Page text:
By Michael Singh
The Washington Institute for Near East Policy - October 24, 2016
U.S.-Turkish relations were strained before the July coup attempt against President Recep Tayyip Erdogan, and they have only worsened since. Turkish officials have made the extradition of Fethullah Gulen, who leads the global organization "Hizmet" from his home in Pennsylvania, a test of American commitment to Turkey, while suggesting that the U.S. government itself may have had a hand in the coup. The United States, for its part, has voiced mounting concern about civil liberties in Turkey and Ankara's viability as an American ally in the coup's wake. Turkey's relations with the EU -- already marred by Europe's de facto rejection of Turkey's accession bid and, more recently, by the Syrian refugee crisis -- have suffered as well.
Unsurprisingly, as its relations with the West sour, Ankara is reaching out to other powers. Turkey and Iran -- whose foreign minister, Mohammad Javad Zarif, was notably supportive of Erdogan as the coup attempt unfolded -- have seen their relations warm in recent months. Turkey and Russia, whose relations cratered in late 2015 after a Russian fighter jet was shot down by Turkish forces, have restored relatively normal ties in the wake of reciprocal visits by Erdogan and President Vladimir Putin to St. Petersburg and Istanbul, respectively, in the coup's aftermath.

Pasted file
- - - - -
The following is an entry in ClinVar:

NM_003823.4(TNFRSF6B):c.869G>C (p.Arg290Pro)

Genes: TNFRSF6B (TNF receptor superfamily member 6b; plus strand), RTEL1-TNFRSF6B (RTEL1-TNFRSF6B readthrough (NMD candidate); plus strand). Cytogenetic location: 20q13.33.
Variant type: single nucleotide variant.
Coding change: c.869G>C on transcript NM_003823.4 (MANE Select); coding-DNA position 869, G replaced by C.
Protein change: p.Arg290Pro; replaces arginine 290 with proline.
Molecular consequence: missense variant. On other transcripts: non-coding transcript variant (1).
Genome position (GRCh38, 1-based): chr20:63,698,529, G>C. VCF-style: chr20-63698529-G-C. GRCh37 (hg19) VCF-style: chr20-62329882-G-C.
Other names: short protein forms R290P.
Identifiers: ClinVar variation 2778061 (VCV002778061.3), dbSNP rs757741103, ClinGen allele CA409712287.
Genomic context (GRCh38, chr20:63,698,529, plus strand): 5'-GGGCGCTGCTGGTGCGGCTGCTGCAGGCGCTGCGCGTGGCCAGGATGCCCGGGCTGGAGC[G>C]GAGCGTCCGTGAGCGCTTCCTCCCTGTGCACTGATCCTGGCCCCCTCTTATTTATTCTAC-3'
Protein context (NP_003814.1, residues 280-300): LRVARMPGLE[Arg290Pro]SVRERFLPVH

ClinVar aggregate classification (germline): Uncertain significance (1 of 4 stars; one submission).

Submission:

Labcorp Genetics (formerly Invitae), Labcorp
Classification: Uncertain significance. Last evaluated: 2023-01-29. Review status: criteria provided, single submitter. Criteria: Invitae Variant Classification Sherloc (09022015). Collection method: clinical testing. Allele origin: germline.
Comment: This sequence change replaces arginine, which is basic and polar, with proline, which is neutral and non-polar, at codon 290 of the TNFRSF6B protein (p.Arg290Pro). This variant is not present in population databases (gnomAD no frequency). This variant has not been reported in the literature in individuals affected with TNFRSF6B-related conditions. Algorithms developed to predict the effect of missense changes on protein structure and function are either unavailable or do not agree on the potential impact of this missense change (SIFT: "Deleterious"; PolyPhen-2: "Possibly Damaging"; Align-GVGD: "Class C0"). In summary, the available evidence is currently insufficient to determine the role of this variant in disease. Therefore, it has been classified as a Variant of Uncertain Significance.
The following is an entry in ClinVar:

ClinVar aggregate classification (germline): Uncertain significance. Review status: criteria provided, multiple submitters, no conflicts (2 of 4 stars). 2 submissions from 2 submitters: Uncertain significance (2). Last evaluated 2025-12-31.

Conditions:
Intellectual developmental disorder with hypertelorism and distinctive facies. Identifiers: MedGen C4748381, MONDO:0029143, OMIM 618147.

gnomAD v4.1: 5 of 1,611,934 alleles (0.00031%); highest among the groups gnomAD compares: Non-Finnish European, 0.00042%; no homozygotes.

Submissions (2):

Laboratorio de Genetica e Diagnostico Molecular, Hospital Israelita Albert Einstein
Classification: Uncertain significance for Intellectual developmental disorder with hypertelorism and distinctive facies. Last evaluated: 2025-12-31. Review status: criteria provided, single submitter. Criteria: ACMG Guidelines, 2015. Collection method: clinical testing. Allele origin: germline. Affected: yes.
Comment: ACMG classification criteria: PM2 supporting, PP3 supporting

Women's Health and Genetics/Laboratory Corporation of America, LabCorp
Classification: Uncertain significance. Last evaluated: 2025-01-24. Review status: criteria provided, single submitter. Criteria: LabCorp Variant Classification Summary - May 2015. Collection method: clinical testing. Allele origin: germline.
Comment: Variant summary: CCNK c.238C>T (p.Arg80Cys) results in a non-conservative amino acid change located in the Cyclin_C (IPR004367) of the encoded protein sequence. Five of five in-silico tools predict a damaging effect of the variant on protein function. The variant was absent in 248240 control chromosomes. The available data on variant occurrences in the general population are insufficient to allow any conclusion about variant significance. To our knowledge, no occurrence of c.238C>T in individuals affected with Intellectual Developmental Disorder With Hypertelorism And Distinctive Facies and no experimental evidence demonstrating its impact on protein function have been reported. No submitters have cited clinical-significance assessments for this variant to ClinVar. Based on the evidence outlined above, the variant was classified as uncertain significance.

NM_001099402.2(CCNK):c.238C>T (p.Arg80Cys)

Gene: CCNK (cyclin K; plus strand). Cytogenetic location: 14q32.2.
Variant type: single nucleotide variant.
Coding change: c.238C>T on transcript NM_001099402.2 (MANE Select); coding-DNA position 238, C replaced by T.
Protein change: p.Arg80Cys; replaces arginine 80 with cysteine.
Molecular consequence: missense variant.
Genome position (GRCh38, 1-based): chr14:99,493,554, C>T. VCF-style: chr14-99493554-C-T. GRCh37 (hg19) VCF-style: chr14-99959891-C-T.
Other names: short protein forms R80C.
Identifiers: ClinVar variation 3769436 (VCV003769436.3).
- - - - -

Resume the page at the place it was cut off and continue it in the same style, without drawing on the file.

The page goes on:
Yet both of these relationships are limited by history and geography. An insecure and revanchist Moscow, fresh off annexing territory on the Black Sea littoral, makes an uncomfortable ally for Ankara. And Iran, while an important trading partner, is more often opposed to than aligned with Ankara on regional issues ranging from Syria to Iraq to the role of the United States.
More promising for Erdogan than an alliance with Moscow or Tehran is one with Beijing. While they are already close trading partners, they may be poised to deepen their relationship as Ankara looks to hedge against overdependence on the United States, and as Beijing aims to increase its economic, diplomatic, and military engagement in a region that is increasingly vital to its interests.